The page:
49.3 ± 6.9
330.8 ± 12.2
TE + S
36.7 ± 0.3
719.8 ± 10.3
36.4 ± 6.4
434.7 ± 57.6
24.7 ± 0.5
495.5 ± 3.2
143.3 ± 35.7
535.1 ± 3.8
218.5 ± 0.9
792.5 ± 21.0
1,513.4 ± 12.3
6,015.3 ± 133.7
The system was then tested on primary rabbit chondrocytes. Comparison of the effects of the different promoters in the 2-vector system on chondrocytes revealed little or no inducibility for eGFP by the CMV promoter–driven rtTA construct (TE + C) (Table 1 and Figure 2B). The PGK promoter–driven construct (TE + P) resulted in 26.1% eGFP+ cells, as compared with 19.2% eGFP+ cells in samples infected with the SF promoter–driven construct (TE + S) (mean ± SD 7.2 ± 0.3–fold induction for TE + P versus 3.8 ± 0.3–fold induction for TE + S, relative to uninduced cells). The highest percentage of induced positive cells, 36.8%, was observed after infection of chondrocytes with the corresponding 1-vector construct (12.1 ± 1.0–fold induction). Constitutive eGFP expression comprised 41.9% eGFP+ cells (in PE-infected samples).
Regarding the MFI of primary rabbit chondrocytes, the SF promoter–driven transactivator in the 2-vector approach was superior to the PGK promoter–driven construct (mean ± SD 6.8 ± 1.0–fold induction for TE + P versus 12.0 ± 0.6–fold induction for TE + S). The highest level of induction of eGFP expression was observed using the corresponding 1-vector construct (TES) (mean ± SD 3.9 ± 1.1–fold induction). Nevertheless, the MFI of constitutive eGFP expression was higher than that from induced TES-infected cells. After induction by doxycycline, the increase in the MFI, as compared with samples without treatment with doxycycline, was not significant in all control groups (uninfected and C-, P-, S-, and TE-infected samples) but was highly significantly different (P < 0.0001) for all other induced samples. Control cells showed no increase in either the percentage of eGFP+ cells or the MFI.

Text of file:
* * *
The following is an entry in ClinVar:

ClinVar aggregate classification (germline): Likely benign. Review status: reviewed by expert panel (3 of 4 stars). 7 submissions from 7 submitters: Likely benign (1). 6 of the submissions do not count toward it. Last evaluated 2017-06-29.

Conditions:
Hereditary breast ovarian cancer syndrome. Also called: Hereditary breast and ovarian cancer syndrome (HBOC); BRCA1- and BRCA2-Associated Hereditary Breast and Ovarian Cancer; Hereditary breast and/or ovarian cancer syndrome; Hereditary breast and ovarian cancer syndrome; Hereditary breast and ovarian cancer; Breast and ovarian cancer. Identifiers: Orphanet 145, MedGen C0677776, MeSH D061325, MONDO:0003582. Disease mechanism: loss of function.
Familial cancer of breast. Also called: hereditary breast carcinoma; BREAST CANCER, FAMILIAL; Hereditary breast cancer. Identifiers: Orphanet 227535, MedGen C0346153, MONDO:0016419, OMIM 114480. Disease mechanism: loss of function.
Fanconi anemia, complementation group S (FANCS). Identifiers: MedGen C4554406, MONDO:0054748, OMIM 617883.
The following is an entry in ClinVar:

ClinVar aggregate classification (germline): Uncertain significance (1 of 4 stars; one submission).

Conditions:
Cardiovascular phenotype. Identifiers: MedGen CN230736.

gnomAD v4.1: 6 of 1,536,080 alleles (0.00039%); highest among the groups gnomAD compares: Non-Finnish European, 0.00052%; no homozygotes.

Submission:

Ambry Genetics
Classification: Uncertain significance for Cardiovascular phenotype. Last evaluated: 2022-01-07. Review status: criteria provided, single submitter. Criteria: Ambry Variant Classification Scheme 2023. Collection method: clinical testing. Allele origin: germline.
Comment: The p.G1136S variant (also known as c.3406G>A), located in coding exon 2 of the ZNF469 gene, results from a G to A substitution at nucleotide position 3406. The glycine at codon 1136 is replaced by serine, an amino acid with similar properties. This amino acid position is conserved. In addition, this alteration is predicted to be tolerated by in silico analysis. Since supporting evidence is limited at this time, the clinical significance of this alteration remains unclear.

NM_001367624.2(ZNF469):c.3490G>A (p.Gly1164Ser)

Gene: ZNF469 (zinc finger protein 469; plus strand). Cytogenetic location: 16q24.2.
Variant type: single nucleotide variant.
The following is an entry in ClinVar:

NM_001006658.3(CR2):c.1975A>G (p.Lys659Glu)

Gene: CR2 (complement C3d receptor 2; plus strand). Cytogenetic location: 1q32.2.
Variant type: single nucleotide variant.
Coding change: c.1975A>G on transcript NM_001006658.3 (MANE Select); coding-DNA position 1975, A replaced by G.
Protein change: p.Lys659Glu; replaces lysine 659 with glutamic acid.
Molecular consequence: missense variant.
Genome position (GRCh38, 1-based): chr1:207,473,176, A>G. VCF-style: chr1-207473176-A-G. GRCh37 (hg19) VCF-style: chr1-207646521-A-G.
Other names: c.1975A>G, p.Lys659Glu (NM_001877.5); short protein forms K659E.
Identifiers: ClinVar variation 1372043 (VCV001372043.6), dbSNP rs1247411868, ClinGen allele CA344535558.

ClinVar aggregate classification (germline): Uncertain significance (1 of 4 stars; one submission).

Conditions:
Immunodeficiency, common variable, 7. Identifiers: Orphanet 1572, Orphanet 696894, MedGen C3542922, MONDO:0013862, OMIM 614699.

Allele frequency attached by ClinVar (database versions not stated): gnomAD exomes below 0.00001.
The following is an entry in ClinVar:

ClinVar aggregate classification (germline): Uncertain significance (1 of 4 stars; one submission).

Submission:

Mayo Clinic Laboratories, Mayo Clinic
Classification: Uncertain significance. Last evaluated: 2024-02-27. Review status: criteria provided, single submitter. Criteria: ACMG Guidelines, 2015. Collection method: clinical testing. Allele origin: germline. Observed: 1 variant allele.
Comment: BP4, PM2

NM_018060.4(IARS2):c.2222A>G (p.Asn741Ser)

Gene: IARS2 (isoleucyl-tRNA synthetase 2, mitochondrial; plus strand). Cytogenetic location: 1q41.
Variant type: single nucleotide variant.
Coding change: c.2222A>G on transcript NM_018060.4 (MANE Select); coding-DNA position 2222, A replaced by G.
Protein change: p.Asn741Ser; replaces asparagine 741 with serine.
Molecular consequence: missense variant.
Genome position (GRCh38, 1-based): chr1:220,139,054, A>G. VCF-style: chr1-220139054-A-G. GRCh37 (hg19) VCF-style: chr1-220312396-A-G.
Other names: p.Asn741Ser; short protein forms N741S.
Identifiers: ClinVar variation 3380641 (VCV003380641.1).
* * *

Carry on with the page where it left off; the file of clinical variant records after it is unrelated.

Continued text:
BMP-2 expression in infected cells.
Based on the previous experiments, we then analyzed BMP-2 expression using the 1- and 2-vector systems for induced expression involving the rtTA under control of the SF virus promoter (TBS and TB + S) and the PGK promoter (TBP and TB + P) in infected cells. Secreted BMP-2 was determined by ELISA. The strongest induction rate of Tet-mediated BMP-2 expression was again observed in ATDC5 cells that were infected with the SF-controlled transactivator, both in the 1-vector system and in the 2-vector approach (mean ± SD 20.4 ± 5.4 ng/ml and 11.6 ± 4.6 ng/ml, respectively, normalized to the values for 1 × 106 cells and 24 hours) (Figure 3A). The expression level of BMP-2 produced from TBS-infected ATDC5 cells after induction was in the same range as the BMP-2 expression level produced from SB-infected cells.
On primary rabbit chondrocytes, the extent of induction and overall amount of BMP-2 production were similar between TB + S–infected and TBS-infected chondrocytes (mean ± SD 14.6 ± 0.4 ng/ml and 15.5 ± 1.1 ng/ml, respectively, normalized to the values for 1 × 106 cells and 24 hours). Unlike the findings in ATDC5 cells, BMP-2 production from SB-infected samples of primary rabbit chondrocytes was 30-fold higher than that from induced TB + S–infected or TBS-infected samples (Figure 3B). There was no detectable BMP-2 production in any control cells, nor was there any BMP-2 production in the absence of doxycycline.
Kinetics of Tet-mediated BMP-2 expression.